NASA SBIR 2003 Solicitation

FORM B - PROPOSAL SUMMARY


PROPOSAL NUMBER:03-A1.01-7655 (For NASA Use Only - Chron: 035352)
SUBTOPIC TITLE:Crew Systems Technologies for Improved Airspace Safety and Security
PROPOSAL TITLE:Crew Cerebral Oxygen Monitor

SMALL BUSINESS CONCERN (Firm Name, Mail Address, City/State/Zip, Phone)
Spire Corp
One Patriots Park
Bedford ,MA 01730 - 2396
(781) 275 - 6000

PRINCIPAL INVESTIGATOR/PROJECT MANAGER (Name, E-mail, Mail Address, City/State/Zip, Phone)
Kurt J. Linden
klinden@spirecorp.com
One Patriots Park
Bedford ,MA  01730 -2396
(781) 275 - 6000
U.S. Citizen or Legal Resident: Yes

TECHNICAL ABSTRACT (LIMIT 200 WORDS)
This Phase I SBIR proposal is aimed at developing a non-invasive, optical method for monitoring the state of consciousness of crew members in operational environments. Utilizing differences in wavelength-dependent optical absorption between oxygenated and deoxygenated blood, pulsed laser diodes of selected wavelengths and symmetrically-placed photodetectors will be used to monitor the scattered light signals. Changes between these light signals and those established by prior baseline measurements will be monitored and interpreted using appropriate algorithms. Continuous monitoring of the mental state of personnel engaged in critical activities could provide a means of protection against human performance lapses resulting from unforeseen circumstances. Operational crew members are often subject to stress, increasing the possibility of operator mistakes or oversight. If a deterioration of the state of consciousness of an individual can be detected before that individual?s performance is affected, serious accidents or lapses in operator performance could be avoided. Phase I will establish feasibility, and Phase II will produce and evaluate a prototype monitoring instrument.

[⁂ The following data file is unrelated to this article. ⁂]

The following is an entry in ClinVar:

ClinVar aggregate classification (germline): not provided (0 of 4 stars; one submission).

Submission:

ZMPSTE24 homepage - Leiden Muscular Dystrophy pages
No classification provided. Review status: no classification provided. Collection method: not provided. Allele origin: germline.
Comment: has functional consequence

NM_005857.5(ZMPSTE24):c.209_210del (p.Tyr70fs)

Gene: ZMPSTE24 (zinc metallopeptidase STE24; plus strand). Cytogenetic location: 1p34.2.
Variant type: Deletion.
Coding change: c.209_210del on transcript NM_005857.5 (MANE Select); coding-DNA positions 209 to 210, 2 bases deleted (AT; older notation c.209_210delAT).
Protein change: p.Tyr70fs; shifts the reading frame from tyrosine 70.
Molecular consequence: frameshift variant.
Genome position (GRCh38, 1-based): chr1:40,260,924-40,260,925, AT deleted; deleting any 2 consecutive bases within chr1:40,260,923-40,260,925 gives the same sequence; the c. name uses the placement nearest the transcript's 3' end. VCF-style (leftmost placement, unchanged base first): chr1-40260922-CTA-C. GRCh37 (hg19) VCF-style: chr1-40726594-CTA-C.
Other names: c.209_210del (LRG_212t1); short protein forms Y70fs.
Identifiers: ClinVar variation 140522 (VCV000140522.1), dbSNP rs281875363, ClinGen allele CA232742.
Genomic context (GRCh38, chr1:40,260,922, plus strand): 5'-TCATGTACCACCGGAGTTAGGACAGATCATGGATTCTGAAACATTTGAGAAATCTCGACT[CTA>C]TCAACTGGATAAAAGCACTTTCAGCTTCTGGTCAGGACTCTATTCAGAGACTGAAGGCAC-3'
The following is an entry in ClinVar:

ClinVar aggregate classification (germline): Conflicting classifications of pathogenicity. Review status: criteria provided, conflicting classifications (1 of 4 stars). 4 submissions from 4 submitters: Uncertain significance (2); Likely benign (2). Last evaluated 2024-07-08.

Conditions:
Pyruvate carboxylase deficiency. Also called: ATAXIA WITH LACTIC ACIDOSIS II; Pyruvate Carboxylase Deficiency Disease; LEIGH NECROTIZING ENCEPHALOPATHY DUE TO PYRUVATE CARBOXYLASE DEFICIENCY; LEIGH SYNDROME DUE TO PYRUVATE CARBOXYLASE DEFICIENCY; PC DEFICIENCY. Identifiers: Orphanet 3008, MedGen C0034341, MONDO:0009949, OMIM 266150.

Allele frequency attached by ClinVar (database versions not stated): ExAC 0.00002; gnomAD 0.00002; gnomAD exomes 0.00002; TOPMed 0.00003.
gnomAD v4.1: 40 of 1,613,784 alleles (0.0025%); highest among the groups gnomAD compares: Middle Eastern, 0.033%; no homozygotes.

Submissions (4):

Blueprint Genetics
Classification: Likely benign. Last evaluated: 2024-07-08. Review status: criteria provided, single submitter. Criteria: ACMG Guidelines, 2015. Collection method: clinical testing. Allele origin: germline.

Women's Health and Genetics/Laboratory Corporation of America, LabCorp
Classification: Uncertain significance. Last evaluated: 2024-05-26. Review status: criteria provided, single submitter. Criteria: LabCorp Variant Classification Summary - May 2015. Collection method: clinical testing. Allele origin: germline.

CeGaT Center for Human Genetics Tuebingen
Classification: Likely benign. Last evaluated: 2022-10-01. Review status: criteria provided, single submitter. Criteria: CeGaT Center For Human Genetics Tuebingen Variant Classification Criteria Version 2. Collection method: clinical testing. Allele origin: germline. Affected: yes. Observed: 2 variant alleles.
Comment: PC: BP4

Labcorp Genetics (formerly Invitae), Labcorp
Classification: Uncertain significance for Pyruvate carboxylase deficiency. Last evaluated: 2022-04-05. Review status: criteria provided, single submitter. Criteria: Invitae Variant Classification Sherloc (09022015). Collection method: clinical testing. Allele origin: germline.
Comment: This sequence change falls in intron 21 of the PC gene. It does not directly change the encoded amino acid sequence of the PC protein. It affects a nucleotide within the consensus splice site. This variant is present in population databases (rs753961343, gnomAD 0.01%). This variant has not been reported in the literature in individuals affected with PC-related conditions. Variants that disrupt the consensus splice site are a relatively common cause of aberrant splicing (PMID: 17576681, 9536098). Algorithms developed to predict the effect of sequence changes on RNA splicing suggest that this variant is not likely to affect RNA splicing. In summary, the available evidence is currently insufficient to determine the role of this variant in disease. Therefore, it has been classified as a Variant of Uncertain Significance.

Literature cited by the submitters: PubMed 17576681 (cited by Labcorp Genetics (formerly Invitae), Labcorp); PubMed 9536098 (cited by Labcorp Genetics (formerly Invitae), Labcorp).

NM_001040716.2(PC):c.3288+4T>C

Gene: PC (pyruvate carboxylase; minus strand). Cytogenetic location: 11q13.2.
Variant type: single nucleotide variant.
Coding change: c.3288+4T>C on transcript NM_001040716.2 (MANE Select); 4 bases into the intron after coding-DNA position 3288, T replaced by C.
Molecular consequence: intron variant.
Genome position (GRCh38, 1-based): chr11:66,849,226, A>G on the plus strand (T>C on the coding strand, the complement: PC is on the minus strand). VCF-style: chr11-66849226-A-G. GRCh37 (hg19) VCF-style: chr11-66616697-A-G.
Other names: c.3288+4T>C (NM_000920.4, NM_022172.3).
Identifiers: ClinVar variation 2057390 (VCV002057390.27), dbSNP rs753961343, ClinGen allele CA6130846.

POTENTIAL NASA COMMERCIAL APPLICATIONS (LIMIT 150 WORDS)
NASA applications specifically revolve around real-time, non-invasive monitoring of crew performance and state of mental consciousness. This is of major importance to mission safety and performance. Brain activity measurements, as determined by direct measurement of cerebral blood oxygenation, are expected to directly monitor crew health, stress level, state of duress, and general performance. The proposed cerebral oximetry method holds the potential for providing a reliable, low-cost, supplemental method of crew health monitoring.

POTENTIAL NON-NASA COMMERCIAL APPLICATIONS (LIMIT 150 WORDS)
The benefits of the proposed technology are expected to be of great importance to the government, industry, transportation and medical sectors of the economy. In the transportation area, operational crew members are often subject to stress, increasing the possibility of operator mistakes or oversight. If a deterioration of the state of consciousness of an individual can be detected before that individual?s performance is affected, serious accidents or lapses in operator performance could be avoided. Similar benefits are expected for other public industries such as in the medical and military sectors, where crew performance is critical.